Development/Architecture/KDE3/Providing Online Help

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KDE Architecture - Providing online help

Making a program easy and intuitive to use involves a wide range of facilities which are usually called online help. Online help has several, partially conflicting goals: on the one, it should give the user answers to the question "How can I do a certain task?", on the other hand it should help the user exploring the application and finding features he doesn't yet know about. It is important to recognize that this can only be achieved by offering several levels of help:

  • Tooltips are tiny labels that pop up over user interface elements when the mouse remains there longer. They are especially important for tool- bars, where icons are not always sufficient to explain the purpose of a button.
  • "What's this?" help is usually a longer and richer explanation of a widget or a menu item. It is also more clunky to use: In dialogs, it can be invoked in two ways: either by pressing Shift-F1 or by clicking on the question mark in the title bar (where the support of the latter depends on the window manager). The mouse pointer then turns into an arrow with a question mark, and the help window appears when a user interfact element has been clicked. "What's this?" help for menu items is usually activated by a button in the toolbar which contains an arrow and a question mark.
    The problem with this approach is that the user can't see whether a widget provides help or not. When the user activates the question mark button and doesn't get any help window when clicking on a user interface element, he will get frustrated very quickly.

    The advantage of "What's this?" help windows as provided by Qt and KDE is that they can contain rich text, i.e. the may contain different fonts, bold and italic text and even images and tables.
QWhatsThis screenshot
  • Finally, every program should have a manual. A manual is normally viewed in khelpcenter by activating the help menu. That means, a complete additional application pops up and diverts the user from his work. Consequently, consulting the manual should only be necessary if other facilities like tooltips and what's this help are not sufficient. Of course, a manual has the advantage that it does not explain single, isolated aspects of the user interface. Instead, it can explain aspects of the application in a greater context. Manuals for KDE are written using the DocBook markup language.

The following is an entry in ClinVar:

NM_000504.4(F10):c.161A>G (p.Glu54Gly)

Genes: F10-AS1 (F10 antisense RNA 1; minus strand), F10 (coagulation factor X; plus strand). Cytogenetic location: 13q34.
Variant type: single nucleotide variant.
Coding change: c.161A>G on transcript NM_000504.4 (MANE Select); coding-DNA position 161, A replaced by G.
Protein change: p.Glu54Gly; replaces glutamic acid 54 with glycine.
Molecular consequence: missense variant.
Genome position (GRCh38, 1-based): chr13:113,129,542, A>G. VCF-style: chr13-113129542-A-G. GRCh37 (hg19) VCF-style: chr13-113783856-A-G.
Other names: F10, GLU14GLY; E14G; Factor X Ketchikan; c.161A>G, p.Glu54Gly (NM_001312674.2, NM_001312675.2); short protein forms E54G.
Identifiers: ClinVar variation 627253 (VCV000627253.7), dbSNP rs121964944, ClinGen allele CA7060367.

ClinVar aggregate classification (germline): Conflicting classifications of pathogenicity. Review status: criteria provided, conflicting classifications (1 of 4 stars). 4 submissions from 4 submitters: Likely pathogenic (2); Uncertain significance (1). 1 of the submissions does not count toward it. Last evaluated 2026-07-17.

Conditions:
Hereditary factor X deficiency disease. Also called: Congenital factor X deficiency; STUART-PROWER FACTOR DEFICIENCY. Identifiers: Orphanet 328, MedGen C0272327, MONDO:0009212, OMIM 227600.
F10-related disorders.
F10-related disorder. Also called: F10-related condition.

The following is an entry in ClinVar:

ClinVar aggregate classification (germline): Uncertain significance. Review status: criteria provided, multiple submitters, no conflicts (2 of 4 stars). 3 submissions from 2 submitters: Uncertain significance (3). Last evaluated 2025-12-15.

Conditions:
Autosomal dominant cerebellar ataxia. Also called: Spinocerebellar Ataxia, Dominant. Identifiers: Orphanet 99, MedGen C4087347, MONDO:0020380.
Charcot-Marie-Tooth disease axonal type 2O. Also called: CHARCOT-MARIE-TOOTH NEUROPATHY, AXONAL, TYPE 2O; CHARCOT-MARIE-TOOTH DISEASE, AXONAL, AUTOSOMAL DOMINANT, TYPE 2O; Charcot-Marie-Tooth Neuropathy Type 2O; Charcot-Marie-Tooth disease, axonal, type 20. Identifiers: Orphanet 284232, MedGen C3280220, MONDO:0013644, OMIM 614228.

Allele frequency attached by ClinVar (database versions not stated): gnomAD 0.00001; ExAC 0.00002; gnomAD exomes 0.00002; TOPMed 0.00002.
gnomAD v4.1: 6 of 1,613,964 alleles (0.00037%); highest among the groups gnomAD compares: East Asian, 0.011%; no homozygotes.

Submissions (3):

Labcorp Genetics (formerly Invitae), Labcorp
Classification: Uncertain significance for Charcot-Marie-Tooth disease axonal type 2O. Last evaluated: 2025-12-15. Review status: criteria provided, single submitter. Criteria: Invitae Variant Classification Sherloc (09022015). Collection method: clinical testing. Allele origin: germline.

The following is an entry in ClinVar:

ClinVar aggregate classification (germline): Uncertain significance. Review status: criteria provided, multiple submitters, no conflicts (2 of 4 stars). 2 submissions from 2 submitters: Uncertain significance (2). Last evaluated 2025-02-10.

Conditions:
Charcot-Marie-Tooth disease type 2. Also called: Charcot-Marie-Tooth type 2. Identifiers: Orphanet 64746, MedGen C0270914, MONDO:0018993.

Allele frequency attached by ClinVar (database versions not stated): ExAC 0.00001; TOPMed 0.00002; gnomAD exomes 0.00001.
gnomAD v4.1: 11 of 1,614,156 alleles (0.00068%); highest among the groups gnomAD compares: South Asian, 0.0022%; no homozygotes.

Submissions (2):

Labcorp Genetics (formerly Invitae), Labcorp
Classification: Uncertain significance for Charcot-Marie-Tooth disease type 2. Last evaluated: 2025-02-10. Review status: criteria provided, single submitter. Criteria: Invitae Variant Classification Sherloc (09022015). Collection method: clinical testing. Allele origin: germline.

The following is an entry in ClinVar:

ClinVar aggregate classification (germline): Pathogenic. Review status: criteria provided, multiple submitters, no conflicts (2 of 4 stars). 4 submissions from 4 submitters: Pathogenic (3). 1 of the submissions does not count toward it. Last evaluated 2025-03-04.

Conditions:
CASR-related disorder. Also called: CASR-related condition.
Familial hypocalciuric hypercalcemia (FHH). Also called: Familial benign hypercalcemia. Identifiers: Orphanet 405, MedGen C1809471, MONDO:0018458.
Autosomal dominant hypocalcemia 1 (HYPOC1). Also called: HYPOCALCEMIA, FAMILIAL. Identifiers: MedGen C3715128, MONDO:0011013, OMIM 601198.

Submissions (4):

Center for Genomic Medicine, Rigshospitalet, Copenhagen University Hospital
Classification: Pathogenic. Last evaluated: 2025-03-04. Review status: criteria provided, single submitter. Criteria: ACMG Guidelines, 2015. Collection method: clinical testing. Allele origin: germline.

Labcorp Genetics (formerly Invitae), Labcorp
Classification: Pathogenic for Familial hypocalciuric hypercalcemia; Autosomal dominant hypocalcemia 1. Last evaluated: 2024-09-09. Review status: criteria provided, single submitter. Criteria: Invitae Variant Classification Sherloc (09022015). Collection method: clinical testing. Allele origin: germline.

From the programmer's point of view, Qt provides an easy to use API for online help. To assign a tooltip to widget, use the QToolTip class.

QToolTip::add(w, i18n("This widget does something."))

If the menu bars and tool bars are created using the [[../Action Pattern|action pattern]], the string used as tooltip is derived from the first argument
of the [ KAction] constructor:

<syntaxhighlight lang="cpp-qt">
action = new KAction(i18n("&Delete"), "editdelete",
                     SHIFT+Key_Delete, actionCollection(), "del")

Here it is also possible to assign a text which is shown in the status bar when the 
respective menu item is highlighted:

<syntaxhighlight lang="cpp-qt">
action->setStatusText(i18n("Deletes the marked file"))

The API for "What's this?' help is very similar. In dialogs, use the following

<syntaxhighlight lang="cpp-qt">
QWhatsThis::add(w, i18n("<qt>This demonstrates <b>Qt</b>'s"
                        " rich text engine.<ul>"

For menu items, use
<syntaxhighlight lang="cpp-qt">
action->setWhatsThis(i18n("Deletes the marked file"))

The invocation of khelpcenter is encapsulated in the 
[ KApplication]
class. In order to show the manual of your application, just use 

<syntaxhighlight lang="cpp-qt">

This displays the first page with the table of contents. When
you want to display only a certain section of the manual, you
can give an additional argument to invokeHelp() determining
the anchor which the browser jumps to.

''Initial Author:'' [ Bernd Gehrmann]


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